The classification system is similar to a pyramid. At the base of the pyramid is the most basic of the classifications, the Burgundy AC, meaning grapes can come from anywhere in the Burgundy region. Next up is a village wine, such as Côte de Beaune or Côte de Nuits, or the villages within these regions, like Givery-Chambertin or Puligny-Montrachet. The label will say Appellation Puligny-Montrachet Controlée. At the next level is the premier cru. A wine that says Puligny-Montrachet 1er Cru will still be Appellation Puligny-Montrachet [premier cru] Controllée, but may include the premier cru vineyard name, such as Les Pucelles. At the tip of the pyramid are the grand cru vineyards. There are only 30 in the Côte d'Or and the name of the vineyard is the appellation name.
About France - Other regions
When it comes to wine, France is a classic. Classic blends, grapes and styles began in the country and they still remain. Think about it - people ask for a Burgundian style Pinot Noir, they refer to wines as Bordeaux or Rhone blends - Champagne even had to pass a law to stop international wineries from putting their region on the label of all sparkling wine.
The top regions of France are: Bordeaux, Burgundy, Champagne, Languedoc-Roussillon, Loire, Rhone. And these regions are so diverse! It makes sense that wine regions throughout the world try to emulate their style. Pinot Noir, Chardonnay, Cabernet Sauvignon and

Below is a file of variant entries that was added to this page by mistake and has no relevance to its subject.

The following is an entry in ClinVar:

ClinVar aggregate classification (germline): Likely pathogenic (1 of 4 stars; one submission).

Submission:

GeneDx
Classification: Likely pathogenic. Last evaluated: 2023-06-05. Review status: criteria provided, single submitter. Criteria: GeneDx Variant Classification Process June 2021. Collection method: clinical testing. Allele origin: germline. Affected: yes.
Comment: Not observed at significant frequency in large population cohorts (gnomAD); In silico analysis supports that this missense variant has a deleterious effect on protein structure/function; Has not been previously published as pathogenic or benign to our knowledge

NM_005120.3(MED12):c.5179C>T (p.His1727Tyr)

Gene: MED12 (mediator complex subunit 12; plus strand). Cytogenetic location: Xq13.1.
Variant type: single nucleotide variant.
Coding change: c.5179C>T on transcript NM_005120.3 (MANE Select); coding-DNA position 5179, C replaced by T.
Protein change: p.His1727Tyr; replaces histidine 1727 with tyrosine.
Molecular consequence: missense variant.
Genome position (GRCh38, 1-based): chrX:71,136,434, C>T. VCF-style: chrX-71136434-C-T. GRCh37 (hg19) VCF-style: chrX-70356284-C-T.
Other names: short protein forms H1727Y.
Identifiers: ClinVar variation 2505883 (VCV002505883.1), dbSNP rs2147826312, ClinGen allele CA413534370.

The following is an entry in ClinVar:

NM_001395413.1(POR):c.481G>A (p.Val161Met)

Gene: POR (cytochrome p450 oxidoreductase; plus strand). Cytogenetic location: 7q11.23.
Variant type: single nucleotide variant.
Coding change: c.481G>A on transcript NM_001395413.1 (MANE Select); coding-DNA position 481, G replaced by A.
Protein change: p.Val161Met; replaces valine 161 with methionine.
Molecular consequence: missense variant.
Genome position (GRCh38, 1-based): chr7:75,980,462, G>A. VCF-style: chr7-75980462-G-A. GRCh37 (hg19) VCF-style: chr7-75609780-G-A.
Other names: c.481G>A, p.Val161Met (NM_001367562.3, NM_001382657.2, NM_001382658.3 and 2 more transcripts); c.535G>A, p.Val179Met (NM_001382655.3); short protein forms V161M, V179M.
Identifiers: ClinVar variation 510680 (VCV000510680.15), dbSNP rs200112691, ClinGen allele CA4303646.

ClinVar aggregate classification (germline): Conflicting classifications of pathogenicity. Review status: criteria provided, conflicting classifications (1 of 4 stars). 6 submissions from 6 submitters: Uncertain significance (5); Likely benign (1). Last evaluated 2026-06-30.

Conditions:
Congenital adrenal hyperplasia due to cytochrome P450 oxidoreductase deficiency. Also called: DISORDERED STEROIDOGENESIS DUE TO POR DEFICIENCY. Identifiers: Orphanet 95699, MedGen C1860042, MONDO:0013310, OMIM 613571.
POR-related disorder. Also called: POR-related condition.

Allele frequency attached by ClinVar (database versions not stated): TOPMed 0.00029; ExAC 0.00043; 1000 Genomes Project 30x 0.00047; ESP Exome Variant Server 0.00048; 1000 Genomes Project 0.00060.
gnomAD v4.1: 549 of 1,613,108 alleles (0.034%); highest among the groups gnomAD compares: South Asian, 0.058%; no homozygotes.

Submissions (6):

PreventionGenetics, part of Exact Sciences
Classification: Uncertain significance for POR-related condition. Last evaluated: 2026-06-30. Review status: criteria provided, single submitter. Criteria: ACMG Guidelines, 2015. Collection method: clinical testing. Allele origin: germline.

Syrah are no longer French varieties, but international varieties. They may not be the leader of cutting edge technology or value-priced wines, but there is no doubt that they are still producing wines of great quality and diversity.
Actually 3.5+ stars. First of all, Burgundian pinot noir is the most difficult wine to get to know, so if you are a beginner to red Burgundy, you will need someone to walk you through this wine. This is a well made and balanced entry level of Burgundian pinot noir. On the nose, there is a lot of earthiness going on, mud, a little bit of dirt (it gives you a hint of the terroir). There are also some strawberries. Midpalate, there is some minerality going on, some earthiness, and a hint of red fruits. Finish, this wine has a considerably long finish. The tannins are they but you almost feel they are polished. This wine will evolve in the next 4 to 6 years. The major drawback of this wine is that it is a little bit too light. The best way to describe this is to if you have a fine bottle of Burgundian pinot noir and you mix some water with it to make a lot of wine. However, after all this is a soled entry level Burgundian pinot noir. I am 89 on this effort. Happy drinking! Bottled at 12.5%
Great entry level burgundy. Delicious and light, easy to drink. I like this wine by itself, nice glass of red wine when I get home to unwind from a long day and it doesn't require food to be enjoyed nor does it require a whole pay check to purchase.
Most wine ranges from 10-16% alcohol by volume. Some varietals tend to have higher (for example Zinfandel and Cabernet Sauvignon) or lower alcohol levels (Pinot Noir and many white varietals), but there is always some variation from producer to producer. Some wine falls outside of this range, for instance Port weighs in closer to 20%, while Muscat and Riesling are usually a bit below 10%.
Wine Style Guide
Light & Fruity
Red wines that are more fruit-forward and lighter in tannin and body.
Smooth & Supple
Medium bodied reds that go down easy, with smooth tannins and supple fruit.
Earthy & Spicy
Wines where earthy and/or spicy dominate the flavors – typically medium to full body.
Big & Bold
Full bodied wines that have concentrated fruit and are higher in alcohol and/or tannins. Some need age.